With regard to whether Carpenter and Kirk were active in procuring the execution of the will, the evidence is also sufficient. Once the plaintiff has established a confidential relationship and benefaction to the fiduciary, the courts take a very liberal attitude toward the quantum of proof necessary to establish that the fiduciary was actively concerned in some way which caused or contributed to the execution of the will. Disbrow, 711 S.W.2d at 926 (citing Carroll v. Knott, 637 S.W.2d 368, 371 (Mo.App. E.D.1982)). "The presence of the fiduciary at the execution of the will and the exertion of his influence at the exact moment of execution need not be shown." Dobbins v. Hupp, 562 S.W.2d 736, 741 (Mo.App. W.D.1978).

Disbrow held that evidence that Mrs. Boehmer increased her visits to the testatrix two months before the execution of the challenged will, that she saw the testatrix almost every day, that Mrs. Boehmer's husband made arrangements for the testatrix to meet with an attorney to execute the contested documents, and that Mrs. Boehmer prevented the respondent from speaking with the testatrix on two occasions was sufficient evidence to establish her involvement in the procuring of the will and to submit the issue of undue influence to the jury. Disbrow, 711 S.W.2d at 926-27.

Similarly, both Carpenter and Kirk increased their contact with Wicks in the month before the contested will was executed. Carpenter was in contact with Wicks almost every day. Neither Carpenter nor Kirk ever contacted Vancil regarding Wicks' condition, and they discouraged efforts by Vancil and her sister to talk with Wicks. One week before Wicks' death, Carpenter phoned Anderson's office to set up the initial appointment for Wicks to see him. Carpenter drove Wicks to the office and waited in the reception area while Wicks met with Anderson. Two days later, Carpenter and Kirk took Wicks to see her doctor. The jury could permissibly infer that this appointment was for the purpose of obtaining the physicians note requested by Anderson. Later that day, Carpenter and Kirk took Wicks back to Anderson's office. Carpenter and Kirk waited in the reception area while Wicks executed the will in question.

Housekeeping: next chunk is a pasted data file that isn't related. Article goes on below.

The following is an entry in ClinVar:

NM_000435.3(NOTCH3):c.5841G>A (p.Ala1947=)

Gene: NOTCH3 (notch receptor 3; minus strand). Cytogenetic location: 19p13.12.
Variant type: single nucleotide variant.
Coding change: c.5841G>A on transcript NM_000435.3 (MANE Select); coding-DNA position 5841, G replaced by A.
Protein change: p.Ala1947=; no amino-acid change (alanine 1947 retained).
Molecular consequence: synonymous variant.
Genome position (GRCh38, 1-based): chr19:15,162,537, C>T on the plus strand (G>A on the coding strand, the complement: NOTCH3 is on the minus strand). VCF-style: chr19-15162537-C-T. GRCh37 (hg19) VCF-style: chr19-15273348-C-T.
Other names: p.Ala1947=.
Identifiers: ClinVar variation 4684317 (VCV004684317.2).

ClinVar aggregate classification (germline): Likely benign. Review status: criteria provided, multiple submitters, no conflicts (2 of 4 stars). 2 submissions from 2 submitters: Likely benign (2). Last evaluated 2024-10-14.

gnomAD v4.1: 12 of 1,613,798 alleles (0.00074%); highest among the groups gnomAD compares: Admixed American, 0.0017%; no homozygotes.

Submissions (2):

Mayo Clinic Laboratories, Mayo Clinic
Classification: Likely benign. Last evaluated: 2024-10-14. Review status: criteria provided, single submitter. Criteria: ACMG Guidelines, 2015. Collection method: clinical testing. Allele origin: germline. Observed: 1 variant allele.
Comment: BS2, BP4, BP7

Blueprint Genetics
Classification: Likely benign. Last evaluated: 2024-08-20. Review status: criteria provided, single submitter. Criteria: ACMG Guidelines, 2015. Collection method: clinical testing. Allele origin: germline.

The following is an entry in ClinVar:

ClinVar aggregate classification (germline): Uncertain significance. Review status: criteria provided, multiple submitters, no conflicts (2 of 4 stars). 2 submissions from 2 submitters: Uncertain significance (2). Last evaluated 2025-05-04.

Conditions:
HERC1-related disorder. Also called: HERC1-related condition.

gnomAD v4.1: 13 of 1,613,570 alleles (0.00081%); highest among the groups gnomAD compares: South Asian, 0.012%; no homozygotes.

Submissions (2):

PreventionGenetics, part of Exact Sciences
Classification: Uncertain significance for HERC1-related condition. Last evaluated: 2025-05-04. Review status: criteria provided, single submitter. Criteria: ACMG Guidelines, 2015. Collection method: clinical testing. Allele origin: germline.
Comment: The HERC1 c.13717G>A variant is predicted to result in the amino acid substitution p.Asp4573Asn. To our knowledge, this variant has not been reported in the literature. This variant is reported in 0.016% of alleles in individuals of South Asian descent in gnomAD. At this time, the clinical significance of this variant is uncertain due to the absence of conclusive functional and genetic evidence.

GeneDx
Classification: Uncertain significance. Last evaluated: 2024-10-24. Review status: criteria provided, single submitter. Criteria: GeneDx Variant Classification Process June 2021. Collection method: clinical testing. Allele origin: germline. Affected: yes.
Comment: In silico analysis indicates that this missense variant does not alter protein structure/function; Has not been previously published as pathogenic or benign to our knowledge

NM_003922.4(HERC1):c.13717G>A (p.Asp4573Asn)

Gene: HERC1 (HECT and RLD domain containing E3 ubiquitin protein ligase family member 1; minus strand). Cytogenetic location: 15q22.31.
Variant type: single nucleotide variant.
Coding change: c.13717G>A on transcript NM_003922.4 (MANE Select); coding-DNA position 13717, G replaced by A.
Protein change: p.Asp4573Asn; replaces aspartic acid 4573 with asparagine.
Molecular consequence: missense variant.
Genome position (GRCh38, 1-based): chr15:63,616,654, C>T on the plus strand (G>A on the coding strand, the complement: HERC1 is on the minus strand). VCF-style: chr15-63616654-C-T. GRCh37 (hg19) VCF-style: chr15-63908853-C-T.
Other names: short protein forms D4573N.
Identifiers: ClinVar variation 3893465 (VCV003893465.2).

We find that Vancil produced sufficient evidence that Carpenter and Kirk were active in procuring the execution of the will. As all three prongs were sufficiently met, Vancil was entitled to the presumption of undue influence.[2] The trial court did not err in submitting this case to the jury.

*46 Appellants' next claim of error arises from the trial court's use of an incorrect verdict director. The trial court accidentally gave the jurors a verdict director which read:

We, the undersigned jurors, find: That the document dated February 23, 1990, (here insert either `is' or `is not') the last will and testament of Imogene Rebecca Wicks.

This verdict director did not conform with MAI 36.17, the approved instruction for undue influence, because it called for the jury to make a determination regarding Wicks' first will rather than the will of January 13, 1993. The validity of the first will was not at issue in the case, and little mention was even made of that will during the course of trial.

After deliberation, the jury returned the director, indicating that the will of February 23, 1990, "was" the last will and testament of Wicks (meaning, of necessity, that the jury was finding the will of January 13, 1993 "was not" her last will and testament). The trial court said it would accept the verdict and announced, "Court will stand in recess and discharge the jury." The Court, counsel, and the jury all mistakenly thought that a valid verdict had been returned.